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With tabbouleh-like salad, and baba ganoush, and leftover french bread.

Cauliflower deep fried at 350f for 3 minutes: not crunchy, but delicious nevertheless.

 

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Today’s food: Taiwan maze-men

Taiwan maze-men has nothing to do with Taiwan. It’s a dish that came from Nagoya, the Japanese equivalent of a midwestern city, a middle child living in the shadows of Tokyo and Osaka. However, there are numerous strange culinary inventions that originated in that city, such as the cutlet doused in miso sauce, or Japanese style spiced wings. Taiwan maze-men is not the best known of Nagoya foods, but it’s still a highly popular dish.

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Maze-men is a direct translation of the Chinese ban-mian, soupless noodles that are meant to be mixed before being eaten. Taiwan maze-men consists of thick noodles, onion or garlic oil, spicy sauteed ground pork, shredded nori, and chopped Chinese chives, and an uncooked egg yolk on top.

I didn’t have any chives, so I topped it with some thinly sliced cabbage. Not the best substitute, but it’ll provide some crunch. I had some doubts about the freshness of my eggs, so I threw them in a 140f hot water for 45 minutes, so that they would come out soft-cooked. The eggy parts are essential to this dish.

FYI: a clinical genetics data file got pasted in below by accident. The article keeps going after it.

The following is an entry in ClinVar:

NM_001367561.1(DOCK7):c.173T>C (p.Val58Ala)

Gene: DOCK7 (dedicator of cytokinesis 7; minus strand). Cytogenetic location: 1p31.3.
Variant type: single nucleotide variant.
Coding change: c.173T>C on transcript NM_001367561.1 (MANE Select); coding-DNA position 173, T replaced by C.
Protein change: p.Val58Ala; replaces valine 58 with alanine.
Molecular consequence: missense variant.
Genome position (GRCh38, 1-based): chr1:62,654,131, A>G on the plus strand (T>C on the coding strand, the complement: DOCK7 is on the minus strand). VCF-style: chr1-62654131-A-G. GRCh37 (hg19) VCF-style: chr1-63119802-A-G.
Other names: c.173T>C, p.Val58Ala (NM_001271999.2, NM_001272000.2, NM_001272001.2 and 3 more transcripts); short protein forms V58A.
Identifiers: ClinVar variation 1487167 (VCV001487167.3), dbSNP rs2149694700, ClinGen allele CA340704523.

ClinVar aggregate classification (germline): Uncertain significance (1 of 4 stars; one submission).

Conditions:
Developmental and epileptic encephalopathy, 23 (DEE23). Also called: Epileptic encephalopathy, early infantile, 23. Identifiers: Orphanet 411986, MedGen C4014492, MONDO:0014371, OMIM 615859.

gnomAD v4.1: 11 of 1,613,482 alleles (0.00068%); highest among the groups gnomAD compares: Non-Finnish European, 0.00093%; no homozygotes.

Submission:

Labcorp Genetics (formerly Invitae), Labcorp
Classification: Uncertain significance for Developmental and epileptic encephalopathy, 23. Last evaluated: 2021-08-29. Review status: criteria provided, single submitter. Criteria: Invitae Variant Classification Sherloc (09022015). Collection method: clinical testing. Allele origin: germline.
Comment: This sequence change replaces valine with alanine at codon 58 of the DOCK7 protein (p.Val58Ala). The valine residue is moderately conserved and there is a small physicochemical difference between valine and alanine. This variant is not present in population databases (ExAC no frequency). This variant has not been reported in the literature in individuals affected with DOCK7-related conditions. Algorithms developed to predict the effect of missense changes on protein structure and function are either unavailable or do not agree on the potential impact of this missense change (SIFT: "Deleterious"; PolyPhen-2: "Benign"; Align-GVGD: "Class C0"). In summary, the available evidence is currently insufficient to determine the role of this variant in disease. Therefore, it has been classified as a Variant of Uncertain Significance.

The spicy pork I made by sauteeing doubanjian (Chinese spicy chili bean) with garlic until the oil turned red, and then threw in some soy sauce, sugar and sake. The ground pork is the main salty element in this dish, so season heavily.

If you have the ground pork, noodles, and the egg yolk, I think you got the most essential parts covered. This sum of this dish is much, much greater than its parts. It becomes this eggy, spicy, porky mass when it’s mixed.

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Today’s food: making okonomiyaki without the sauce

I haven’t had okonomiyaki since I moved to Vancouver. Partly this is my fault, since I refuse to buy any okonomiyaki sauce unless I come upon an industrial sized bottle. I take the smaller bottles as a personal insult to my okonomiyaki obsession.

So yesterday I was stuck with a strong desire to eat okonomiyaki, but without any sauce. So I stumbled off the path of authenticity and made strange multicultural cabbage pancakes. Gochujang okonomiyaki and another with fish dipping sauce